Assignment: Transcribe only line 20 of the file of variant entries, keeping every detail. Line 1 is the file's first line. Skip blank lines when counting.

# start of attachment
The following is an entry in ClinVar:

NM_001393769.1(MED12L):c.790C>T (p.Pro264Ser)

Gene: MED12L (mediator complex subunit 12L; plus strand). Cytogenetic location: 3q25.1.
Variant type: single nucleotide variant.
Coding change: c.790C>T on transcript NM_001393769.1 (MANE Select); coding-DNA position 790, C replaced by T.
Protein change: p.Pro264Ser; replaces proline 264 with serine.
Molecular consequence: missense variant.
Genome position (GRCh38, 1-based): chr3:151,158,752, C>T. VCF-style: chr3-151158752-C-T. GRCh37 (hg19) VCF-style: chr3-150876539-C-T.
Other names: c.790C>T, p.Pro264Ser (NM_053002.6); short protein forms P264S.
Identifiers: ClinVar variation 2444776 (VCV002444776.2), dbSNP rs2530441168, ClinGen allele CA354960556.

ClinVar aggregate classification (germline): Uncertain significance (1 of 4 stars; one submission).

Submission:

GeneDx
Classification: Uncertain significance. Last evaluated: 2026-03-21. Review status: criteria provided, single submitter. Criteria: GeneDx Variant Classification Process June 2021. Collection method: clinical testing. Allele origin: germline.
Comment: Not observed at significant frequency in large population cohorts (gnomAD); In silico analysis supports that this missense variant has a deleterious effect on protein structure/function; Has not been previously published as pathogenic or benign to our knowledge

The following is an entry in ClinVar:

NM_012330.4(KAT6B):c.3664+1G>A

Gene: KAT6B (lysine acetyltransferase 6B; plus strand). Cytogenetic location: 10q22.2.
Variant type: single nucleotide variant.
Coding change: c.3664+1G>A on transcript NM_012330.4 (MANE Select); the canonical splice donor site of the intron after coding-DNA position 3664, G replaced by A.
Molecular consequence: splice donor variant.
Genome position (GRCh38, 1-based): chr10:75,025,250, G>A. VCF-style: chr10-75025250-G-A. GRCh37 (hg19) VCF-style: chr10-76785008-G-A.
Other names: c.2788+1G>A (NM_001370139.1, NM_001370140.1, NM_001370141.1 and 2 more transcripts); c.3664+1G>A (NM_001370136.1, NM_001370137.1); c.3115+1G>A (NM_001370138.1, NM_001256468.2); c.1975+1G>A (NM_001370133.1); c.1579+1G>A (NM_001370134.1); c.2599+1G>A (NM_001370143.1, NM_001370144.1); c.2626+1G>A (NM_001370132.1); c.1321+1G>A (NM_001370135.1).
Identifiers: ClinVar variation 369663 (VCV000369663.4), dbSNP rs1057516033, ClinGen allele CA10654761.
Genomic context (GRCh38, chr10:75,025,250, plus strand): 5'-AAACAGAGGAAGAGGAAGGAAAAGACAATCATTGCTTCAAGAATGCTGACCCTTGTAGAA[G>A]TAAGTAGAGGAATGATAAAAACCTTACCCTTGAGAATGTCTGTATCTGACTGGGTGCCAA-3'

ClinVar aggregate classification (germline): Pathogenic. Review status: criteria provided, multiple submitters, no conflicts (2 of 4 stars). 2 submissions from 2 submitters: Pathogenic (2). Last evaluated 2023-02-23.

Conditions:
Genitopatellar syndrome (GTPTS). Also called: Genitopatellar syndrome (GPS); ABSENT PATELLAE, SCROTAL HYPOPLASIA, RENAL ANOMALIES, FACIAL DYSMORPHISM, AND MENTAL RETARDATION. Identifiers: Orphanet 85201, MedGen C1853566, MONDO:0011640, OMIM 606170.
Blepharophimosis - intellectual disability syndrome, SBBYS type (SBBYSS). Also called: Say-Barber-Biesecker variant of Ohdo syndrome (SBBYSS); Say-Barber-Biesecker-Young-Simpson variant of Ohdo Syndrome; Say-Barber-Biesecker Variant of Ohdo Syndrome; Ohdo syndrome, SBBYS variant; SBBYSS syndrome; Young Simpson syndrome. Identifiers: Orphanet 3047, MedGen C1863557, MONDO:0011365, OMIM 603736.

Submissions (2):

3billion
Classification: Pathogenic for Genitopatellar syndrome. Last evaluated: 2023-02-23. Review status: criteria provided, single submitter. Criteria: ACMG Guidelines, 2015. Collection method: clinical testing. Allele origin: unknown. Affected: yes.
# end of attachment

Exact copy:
Coding change: c.3664+1G>A on transcript NM_012330.4 (MANE Select); the canonical splice donor site of the intron after coding-DNA position 3664, G replaced by A.